Leadership Transition-A Leader’s Parting Words

small__4976497160I have watched several leadership transitions and been part of a few in my life. No matter how great the leaders are or how smoothly the transition is handled it is always a season of change. And change creates discontinuity, which can lead to anxiety, doubt and fear. The manner in which the current leader passes the baton can certainly help make the difference. I am reminded of Joshua 24 where we find the last words of Joshua as he passes the torch of leadership. In these verses Joshua clearly does three things in communicating with the people of God. There are principles here for any departing leader.

Remind them of God’s faithfulness through history

 In verses 1-13 Joshua reminds the Israelites of God’s faithful leading down every path. He begins with the choosing of Abraham, through their redemption out of slavery to Egypt, and closes this section with a reminder about their entrance and settlement of the promised land. What is critical to note is how Joshua points the people solely to God, not himself as God’s chosen leader. It’s easy as the departing leader to recount your own accomplishments, but doesn’t that just emphasize what people are losing? Leaders change but God remains. Even though God uniquely uses us as His agents of change let’s be careful to point followers to the real source of growth and change. Helping followers see the faithfulness of God through history can be a great source of comfort and hope in times of change.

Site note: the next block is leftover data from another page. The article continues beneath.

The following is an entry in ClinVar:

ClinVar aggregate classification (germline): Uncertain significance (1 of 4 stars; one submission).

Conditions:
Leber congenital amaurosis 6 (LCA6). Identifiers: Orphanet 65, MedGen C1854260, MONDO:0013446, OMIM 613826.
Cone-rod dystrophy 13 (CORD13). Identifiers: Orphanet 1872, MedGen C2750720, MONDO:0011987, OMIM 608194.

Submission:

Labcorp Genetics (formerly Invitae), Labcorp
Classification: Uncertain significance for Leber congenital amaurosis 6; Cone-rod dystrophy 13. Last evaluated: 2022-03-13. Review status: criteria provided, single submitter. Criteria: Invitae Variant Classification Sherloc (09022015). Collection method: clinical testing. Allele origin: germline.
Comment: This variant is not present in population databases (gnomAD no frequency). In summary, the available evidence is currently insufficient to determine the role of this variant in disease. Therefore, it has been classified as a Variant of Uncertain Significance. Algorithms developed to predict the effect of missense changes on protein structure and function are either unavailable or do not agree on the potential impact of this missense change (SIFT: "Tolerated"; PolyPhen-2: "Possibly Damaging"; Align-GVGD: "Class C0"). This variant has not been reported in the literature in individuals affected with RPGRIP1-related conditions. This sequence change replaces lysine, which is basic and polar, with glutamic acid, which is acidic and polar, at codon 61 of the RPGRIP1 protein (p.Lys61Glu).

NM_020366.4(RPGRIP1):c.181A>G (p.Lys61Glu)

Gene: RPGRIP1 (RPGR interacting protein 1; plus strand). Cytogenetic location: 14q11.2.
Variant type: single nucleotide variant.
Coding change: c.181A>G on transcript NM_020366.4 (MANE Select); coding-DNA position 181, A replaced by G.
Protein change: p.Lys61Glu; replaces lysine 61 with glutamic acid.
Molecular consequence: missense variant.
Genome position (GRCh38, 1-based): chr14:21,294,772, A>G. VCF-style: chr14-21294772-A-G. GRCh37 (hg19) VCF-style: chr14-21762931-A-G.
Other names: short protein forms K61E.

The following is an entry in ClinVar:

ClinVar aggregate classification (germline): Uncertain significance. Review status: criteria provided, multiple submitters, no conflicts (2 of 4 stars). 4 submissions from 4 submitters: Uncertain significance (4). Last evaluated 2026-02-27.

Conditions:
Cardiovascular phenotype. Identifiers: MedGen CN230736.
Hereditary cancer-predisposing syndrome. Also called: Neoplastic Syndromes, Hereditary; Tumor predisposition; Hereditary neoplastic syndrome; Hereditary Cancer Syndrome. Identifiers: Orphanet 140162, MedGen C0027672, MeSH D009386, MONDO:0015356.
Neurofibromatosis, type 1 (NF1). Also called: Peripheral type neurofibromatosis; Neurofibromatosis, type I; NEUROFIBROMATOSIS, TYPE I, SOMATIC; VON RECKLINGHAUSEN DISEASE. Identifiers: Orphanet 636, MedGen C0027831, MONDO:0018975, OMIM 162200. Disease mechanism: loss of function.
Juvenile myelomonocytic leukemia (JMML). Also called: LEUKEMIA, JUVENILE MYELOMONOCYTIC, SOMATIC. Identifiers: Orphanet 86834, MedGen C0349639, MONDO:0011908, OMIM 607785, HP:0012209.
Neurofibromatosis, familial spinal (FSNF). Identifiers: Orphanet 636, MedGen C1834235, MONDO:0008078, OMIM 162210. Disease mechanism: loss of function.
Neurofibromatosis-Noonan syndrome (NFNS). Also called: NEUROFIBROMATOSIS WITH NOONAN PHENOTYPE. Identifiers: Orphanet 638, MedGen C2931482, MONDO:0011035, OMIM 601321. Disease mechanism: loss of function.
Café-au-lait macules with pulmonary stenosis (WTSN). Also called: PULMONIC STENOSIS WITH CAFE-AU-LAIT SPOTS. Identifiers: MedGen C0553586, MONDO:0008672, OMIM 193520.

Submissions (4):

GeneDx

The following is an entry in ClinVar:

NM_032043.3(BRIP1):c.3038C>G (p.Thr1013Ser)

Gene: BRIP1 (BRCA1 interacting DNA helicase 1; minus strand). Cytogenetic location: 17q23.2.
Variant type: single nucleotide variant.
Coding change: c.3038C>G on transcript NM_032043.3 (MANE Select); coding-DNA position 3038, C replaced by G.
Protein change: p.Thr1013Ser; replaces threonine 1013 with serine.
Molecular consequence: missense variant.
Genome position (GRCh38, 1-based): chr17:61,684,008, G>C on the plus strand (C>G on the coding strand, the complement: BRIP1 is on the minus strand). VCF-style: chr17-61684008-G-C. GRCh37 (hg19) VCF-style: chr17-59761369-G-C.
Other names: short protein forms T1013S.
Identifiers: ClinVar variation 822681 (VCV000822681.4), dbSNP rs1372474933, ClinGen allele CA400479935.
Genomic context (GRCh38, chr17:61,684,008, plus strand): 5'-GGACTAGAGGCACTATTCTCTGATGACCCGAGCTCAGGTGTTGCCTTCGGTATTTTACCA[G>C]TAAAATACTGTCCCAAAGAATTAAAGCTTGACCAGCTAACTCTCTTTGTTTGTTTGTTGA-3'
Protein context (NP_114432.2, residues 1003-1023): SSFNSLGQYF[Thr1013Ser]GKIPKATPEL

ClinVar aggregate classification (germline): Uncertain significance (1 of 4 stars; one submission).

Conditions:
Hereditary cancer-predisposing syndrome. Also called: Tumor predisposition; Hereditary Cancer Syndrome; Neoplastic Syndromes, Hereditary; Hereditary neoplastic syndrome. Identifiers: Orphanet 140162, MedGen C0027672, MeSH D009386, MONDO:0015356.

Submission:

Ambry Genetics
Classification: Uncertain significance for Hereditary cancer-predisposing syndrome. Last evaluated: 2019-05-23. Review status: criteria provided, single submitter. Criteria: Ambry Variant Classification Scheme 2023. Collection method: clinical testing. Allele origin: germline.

Remind them to follow God and not person

In verses 14-18 Joshua strongly charges the people to covenant commitment to Yahweh. He marks this charge with his own renewed commitment and he calls on them for a personal response. Joshua realizes that there is still much to be accomplished and that any hint of idolatry will destroy the work and the benefits up to this point. What will carry these people through is not another really good human leader, but resolute commitment and surrender to the God of the universe who has brought them thus far. As leaders we must not do less. Part of our final words must be a clear charge to continue to follow hard after Christ, not the next human leader.

Remind them of the consequences of following anything or anyone other than God

In verses 19-28 Joshua sounds a clear warning to the people about the consequences of covenant disobedience. He reminds them of their weakness as a people and establishes a symbolic witness as to their stated commitment to remain faithful. Sometimes we shy away as leaders from saying difficult words. But there is an appropriateness to a final warning, even as one leaves, lest any follower follows the next leader more than God Himself. We also must call people to true faith in Christ for the future, lest they rely on something or someone else.

What thoughts would you offer?

(photo credit)

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